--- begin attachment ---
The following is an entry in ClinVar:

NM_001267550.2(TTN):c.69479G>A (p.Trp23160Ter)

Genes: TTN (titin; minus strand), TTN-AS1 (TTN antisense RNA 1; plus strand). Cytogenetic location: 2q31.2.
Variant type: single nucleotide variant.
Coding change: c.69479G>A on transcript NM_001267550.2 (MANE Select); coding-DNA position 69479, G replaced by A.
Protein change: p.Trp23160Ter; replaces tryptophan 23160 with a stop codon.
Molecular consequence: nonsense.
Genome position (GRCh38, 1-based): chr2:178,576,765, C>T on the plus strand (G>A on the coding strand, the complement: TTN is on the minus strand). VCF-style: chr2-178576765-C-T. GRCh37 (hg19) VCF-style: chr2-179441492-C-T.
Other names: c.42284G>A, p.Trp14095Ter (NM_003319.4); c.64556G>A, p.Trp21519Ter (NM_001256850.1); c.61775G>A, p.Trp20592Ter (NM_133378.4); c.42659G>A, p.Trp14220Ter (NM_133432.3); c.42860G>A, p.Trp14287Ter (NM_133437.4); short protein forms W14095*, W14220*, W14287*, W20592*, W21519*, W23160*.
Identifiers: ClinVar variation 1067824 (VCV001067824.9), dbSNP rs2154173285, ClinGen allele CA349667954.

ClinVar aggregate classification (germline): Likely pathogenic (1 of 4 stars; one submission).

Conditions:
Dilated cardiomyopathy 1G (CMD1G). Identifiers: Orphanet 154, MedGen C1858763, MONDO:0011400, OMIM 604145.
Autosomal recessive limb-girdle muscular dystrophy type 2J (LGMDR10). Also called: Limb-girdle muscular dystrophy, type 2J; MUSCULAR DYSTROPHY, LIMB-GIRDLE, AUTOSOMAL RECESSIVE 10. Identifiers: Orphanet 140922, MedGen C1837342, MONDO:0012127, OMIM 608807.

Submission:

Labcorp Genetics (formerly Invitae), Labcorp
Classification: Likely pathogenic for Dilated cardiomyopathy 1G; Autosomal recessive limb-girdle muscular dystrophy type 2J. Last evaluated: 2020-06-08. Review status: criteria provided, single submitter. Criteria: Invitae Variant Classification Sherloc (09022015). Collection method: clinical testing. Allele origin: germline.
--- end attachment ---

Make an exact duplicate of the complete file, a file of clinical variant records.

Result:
The following is an entry in ClinVar:

NM_001267550.2(TTN):c.69479G>A (p.Trp23160Ter)

Genes: TTN (titin; minus strand), TTN-AS1 (TTN antisense RNA 1; plus strand). Cytogenetic location: 2q31.2.
Variant type: single nucleotide variant.
Coding change: c.69479G>A on transcript NM_001267550.2 (MANE Select); coding-DNA position 69479, G replaced by A.
Protein change: p.Trp23160Ter; replaces tryptophan 23160 with a stop codon.
Molecular consequence: nonsense.
Genome position (GRCh38, 1-based): chr2:178,576,765, C>T on the plus strand (G>A on the coding strand, the complement: TTN is on the minus strand). VCF-style: chr2-178576765-C-T. GRCh37 (hg19) VCF-style: chr2-179441492-C-T.
Other names: c.42284G>A, p.Trp14095Ter (NM_003319.4); c.64556G>A, p.Trp21519Ter (NM_001256850.1); c.61775G>A, p.Trp20592Ter (NM_133378.4); c.42659G>A, p.Trp14220Ter (NM_133432.3); c.42860G>A, p.Trp14287Ter (NM_133437.4); short protein forms W14095*, W14220*, W14287*, W20592*, W21519*, W23160*.
Identifiers: ClinVar variation 1067824 (VCV001067824.9), dbSNP rs2154173285, ClinGen allele CA349667954.

ClinVar aggregate classification (germline): Likely pathogenic (1 of 4 stars; one submission).

Conditions:
Dilated cardiomyopathy 1G (CMD1G). Identifiers: Orphanet 154, MedGen C1858763, MONDO:0011400, OMIM 604145.
Autosomal recessive limb-girdle muscular dystrophy type 2J (LGMDR10). Also called: Limb-girdle muscular dystrophy, type 2J; MUSCULAR DYSTROPHY, LIMB-GIRDLE, AUTOSOMAL RECESSIVE 10. Identifiers: Orphanet 140922, MedGen C1837342, MONDO:0012127, OMIM 608807.

Submission:

Labcorp Genetics (formerly Invitae), Labcorp
Classification: Likely pathogenic for Dilated cardiomyopathy 1G; Autosomal recessive limb-girdle muscular dystrophy type 2J. Last evaluated: 2020-06-08. Review status: criteria provided, single submitter. Criteria: Invitae Variant Classification Sherloc (09022015). Collection method: clinical testing. Allele origin: germline.